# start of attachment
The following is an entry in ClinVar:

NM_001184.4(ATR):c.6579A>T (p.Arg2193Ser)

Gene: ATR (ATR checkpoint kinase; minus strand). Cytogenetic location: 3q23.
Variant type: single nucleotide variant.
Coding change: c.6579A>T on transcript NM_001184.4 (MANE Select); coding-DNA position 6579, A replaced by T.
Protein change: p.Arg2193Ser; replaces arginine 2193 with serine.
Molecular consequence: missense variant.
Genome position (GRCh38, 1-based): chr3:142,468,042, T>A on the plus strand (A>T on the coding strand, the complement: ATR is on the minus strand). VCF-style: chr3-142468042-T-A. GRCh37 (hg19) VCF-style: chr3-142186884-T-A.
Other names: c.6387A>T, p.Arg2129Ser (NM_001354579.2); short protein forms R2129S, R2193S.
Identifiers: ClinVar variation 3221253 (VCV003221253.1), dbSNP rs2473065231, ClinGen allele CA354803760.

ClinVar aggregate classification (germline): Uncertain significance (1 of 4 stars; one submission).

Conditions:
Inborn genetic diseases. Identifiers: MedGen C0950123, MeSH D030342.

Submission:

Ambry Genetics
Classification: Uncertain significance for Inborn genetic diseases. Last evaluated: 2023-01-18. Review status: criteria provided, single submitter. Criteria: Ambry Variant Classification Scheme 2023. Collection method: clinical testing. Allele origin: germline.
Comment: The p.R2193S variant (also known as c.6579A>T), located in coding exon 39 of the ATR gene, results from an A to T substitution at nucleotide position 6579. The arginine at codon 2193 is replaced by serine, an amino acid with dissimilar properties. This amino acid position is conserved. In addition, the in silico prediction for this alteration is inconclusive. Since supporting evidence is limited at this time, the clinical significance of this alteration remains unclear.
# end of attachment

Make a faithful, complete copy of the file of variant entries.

The following is an entry in ClinVar:

NM_001184.4(ATR):c.6579A>T (p.Arg2193Ser)

Gene: ATR (ATR checkpoint kinase; minus strand). Cytogenetic location: 3q23.
Variant type: single nucleotide variant.
Coding change: c.6579A>T on transcript NM_001184.4 (MANE Select); coding-DNA position 6579, A replaced by T.
Protein change: p.Arg2193Ser; replaces arginine 2193 with serine.
Molecular consequence: missense variant.
Genome position (GRCh38, 1-based): chr3:142,468,042, T>A on the plus strand (A>T on the coding strand, the complement: ATR is on the minus strand). VCF-style: chr3-142468042-T-A. GRCh37 (hg19) VCF-style: chr3-142186884-T-A.
Other names: c.6387A>T, p.Arg2129Ser (NM_001354579.2); short protein forms R2129S, R2193S.
Identifiers: ClinVar variation 3221253 (VCV003221253.1), dbSNP rs2473065231, ClinGen allele CA354803760.

ClinVar aggregate classification (germline): Uncertain significance (1 of 4 stars; one submission).

Conditions:
Inborn genetic diseases. Identifiers: MedGen C0950123, MeSH D030342.

Submission:

Ambry Genetics
Classification: Uncertain significance for Inborn genetic diseases. Last evaluated: 2023-01-18. Review status: criteria provided, single submitter. Criteria: Ambry Variant Classification Scheme 2023. Collection method: clinical testing. Allele origin: germline.
Comment: The p.R2193S variant (also known as c.6579A>T), located in coding exon 39 of the ATR gene, results from an A to T substitution at nucleotide position 6579. The arginine at codon 2193 is replaced by serine, an amino acid with dissimilar properties. This amino acid position is conserved. In addition, the in silico prediction for this alteration is inconclusive. Since supporting evidence is limited at this time, the clinical significance of this alteration remains unclear.